In Opera, the website failed to authorize me – it would require login/pass details, and then send me back to the main page, without authorizing. In Firefox, I managed to log in to the website, and even installed the extension, but it failed to authorize me.
Making matters worse is the lack of a user dashboard on the website – there is the Help and Downloads page, and a way to submit a support request. But there is no way to access the created tickets from the user account. There is no live chat support. The tickets just get sent without leaving a trace in your account unless you send them directly from your email inbox.
DotVPN claims to be better than VPN, but it fails to meet even the lowest of standards for a basic VPN.
There are some toggles you can disable, or enable, depending on your subscription, such as a bandwidth saver, ad and tracking blocker, analytics blocker, firewall, as well as auto-start on browser launch, and the toggle that hides the app icon.
DotVPN seemingly supports P2P in its Premium iteration. Interestingly, you can only find the list of covered countries from the extension – the website either lacks updates, or the omission is intentional.
The list of countries includes 2 US locations, and unspecified locations in the UK, Canada, Australia, India, Japan, South Africa, Israel, Russia, Turkey, and multiple countries in the EU.
There is no kill switch or a way to access the protocol and encryption information from the extension.
DotVPN decreased my connection speeds dramatically. Here is my result from the synthetic speed test before connecting to DotVPN:
After connecting to DotVPN US server:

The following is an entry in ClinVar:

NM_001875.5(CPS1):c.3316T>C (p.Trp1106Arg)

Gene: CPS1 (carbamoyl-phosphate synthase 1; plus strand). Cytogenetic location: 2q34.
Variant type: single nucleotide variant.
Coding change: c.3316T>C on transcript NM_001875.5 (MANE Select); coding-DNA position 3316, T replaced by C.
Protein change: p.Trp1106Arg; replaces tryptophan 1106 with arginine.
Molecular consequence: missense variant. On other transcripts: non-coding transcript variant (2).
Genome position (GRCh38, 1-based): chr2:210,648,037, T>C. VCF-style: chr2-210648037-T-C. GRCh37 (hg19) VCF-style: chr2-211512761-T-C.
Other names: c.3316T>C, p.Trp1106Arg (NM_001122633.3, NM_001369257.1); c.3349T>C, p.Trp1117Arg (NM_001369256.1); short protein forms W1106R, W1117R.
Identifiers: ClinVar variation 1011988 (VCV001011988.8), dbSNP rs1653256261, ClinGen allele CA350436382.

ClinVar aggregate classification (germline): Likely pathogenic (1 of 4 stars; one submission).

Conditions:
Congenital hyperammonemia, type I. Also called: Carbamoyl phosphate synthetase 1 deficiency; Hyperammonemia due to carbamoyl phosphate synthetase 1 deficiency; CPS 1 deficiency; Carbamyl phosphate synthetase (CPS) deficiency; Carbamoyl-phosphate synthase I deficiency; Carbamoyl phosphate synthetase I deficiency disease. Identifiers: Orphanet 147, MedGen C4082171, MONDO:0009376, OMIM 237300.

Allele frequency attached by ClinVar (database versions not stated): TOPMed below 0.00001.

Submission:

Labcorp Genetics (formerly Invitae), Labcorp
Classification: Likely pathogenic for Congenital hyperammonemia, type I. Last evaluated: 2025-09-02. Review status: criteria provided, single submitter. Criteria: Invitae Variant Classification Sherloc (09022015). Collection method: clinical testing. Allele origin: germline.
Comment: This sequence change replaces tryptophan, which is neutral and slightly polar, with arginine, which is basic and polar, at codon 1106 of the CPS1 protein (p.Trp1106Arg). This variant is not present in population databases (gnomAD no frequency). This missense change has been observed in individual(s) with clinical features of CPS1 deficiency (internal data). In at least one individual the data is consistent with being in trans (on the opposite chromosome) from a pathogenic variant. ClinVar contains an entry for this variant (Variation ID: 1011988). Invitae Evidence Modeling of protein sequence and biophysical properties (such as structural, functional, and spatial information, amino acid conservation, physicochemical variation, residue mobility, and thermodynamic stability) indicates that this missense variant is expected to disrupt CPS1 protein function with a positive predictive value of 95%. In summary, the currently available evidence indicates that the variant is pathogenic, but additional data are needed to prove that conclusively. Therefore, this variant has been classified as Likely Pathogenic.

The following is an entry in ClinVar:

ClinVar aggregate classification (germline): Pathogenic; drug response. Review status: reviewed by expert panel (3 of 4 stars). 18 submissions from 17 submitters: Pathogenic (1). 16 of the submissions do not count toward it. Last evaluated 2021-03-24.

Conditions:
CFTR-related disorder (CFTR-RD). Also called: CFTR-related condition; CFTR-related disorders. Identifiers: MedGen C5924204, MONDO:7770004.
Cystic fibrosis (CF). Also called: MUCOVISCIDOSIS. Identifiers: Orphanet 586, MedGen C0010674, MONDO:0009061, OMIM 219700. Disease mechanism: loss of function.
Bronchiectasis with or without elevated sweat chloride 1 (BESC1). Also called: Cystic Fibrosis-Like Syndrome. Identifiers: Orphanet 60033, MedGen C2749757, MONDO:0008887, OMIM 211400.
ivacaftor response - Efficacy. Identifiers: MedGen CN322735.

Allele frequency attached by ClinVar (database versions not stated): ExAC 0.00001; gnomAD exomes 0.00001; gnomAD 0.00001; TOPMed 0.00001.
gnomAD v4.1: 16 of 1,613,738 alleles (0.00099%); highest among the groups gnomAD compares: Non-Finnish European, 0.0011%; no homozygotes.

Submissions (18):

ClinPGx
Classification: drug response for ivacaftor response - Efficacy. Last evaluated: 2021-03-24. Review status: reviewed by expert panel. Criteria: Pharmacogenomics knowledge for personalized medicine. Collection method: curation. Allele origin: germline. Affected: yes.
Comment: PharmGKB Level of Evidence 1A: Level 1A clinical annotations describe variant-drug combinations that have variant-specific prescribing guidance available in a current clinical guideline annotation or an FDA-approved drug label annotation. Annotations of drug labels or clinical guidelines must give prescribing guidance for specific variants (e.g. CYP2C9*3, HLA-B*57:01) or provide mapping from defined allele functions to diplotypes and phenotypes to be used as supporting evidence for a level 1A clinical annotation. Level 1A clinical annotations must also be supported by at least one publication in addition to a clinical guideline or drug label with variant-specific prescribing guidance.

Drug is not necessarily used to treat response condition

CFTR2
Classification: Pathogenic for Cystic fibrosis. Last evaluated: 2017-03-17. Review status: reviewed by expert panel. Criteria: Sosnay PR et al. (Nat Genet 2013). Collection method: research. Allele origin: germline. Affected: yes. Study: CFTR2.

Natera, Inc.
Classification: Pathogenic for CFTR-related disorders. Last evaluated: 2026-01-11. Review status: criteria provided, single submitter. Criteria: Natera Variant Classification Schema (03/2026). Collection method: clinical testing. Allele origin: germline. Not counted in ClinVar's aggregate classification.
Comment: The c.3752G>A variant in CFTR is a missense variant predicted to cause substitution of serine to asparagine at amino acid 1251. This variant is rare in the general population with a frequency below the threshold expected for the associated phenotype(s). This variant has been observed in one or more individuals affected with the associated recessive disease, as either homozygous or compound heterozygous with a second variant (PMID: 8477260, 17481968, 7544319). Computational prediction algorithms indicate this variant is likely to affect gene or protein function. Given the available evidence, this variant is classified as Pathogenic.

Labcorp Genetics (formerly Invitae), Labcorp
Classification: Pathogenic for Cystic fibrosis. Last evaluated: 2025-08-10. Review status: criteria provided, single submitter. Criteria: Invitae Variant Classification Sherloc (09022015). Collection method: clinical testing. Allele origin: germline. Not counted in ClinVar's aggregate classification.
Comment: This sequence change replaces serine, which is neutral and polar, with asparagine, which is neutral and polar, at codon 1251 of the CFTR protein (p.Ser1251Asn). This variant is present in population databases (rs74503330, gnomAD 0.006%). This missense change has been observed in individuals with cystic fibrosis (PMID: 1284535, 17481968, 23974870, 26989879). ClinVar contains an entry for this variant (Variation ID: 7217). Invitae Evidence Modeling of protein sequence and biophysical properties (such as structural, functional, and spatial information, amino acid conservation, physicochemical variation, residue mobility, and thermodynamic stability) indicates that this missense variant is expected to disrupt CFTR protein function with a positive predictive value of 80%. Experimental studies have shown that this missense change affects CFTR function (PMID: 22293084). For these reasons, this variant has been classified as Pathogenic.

And the UK server:
Speed Test by Ookla could not process my request after I connected to an Australian server:
DotVPN passed the DNS leak tests, and did not leak my WebRTC or IPv6:
It is high time VPN providers stopped advertising Netflix US access if they can’t ensure it. DotVPN does not unblock Netflix US.
It did provide me with access to BBC iPlayer:
and HBO US:
Privacy and Security
Privacy is one of the major issues with DotVPN. First and foremost, their browser extensions can see everything you’re doing online.
The company is registered in Hong Kong, but the website is located in Frankfurt, Germany, one of the direst privacy offenders in the EU and NSA’s best buddy.
Also, if you want to link to their website from your blog, you are not allowed to discredit the company. Does raising legitimate concerns count as discrediting?
Remember: even if a VPN uses robust encryption, it tunnels your traffic through their servers anyway. So, the provider can see what you’re up to online. The question is whether you trust the provider, or not. As far as DotVPN is concerned, it’s far from VPN standards of privacy or semi-anonymity.
Finally, I strongly suggest that you give user reviews a thorough read.
Terrible performance and questionable logging policies make it impossible to recommend DotVPN Premium. The website is chock-full of mindless boilerplate while the service execution leaves a lot to be desired. Avoid.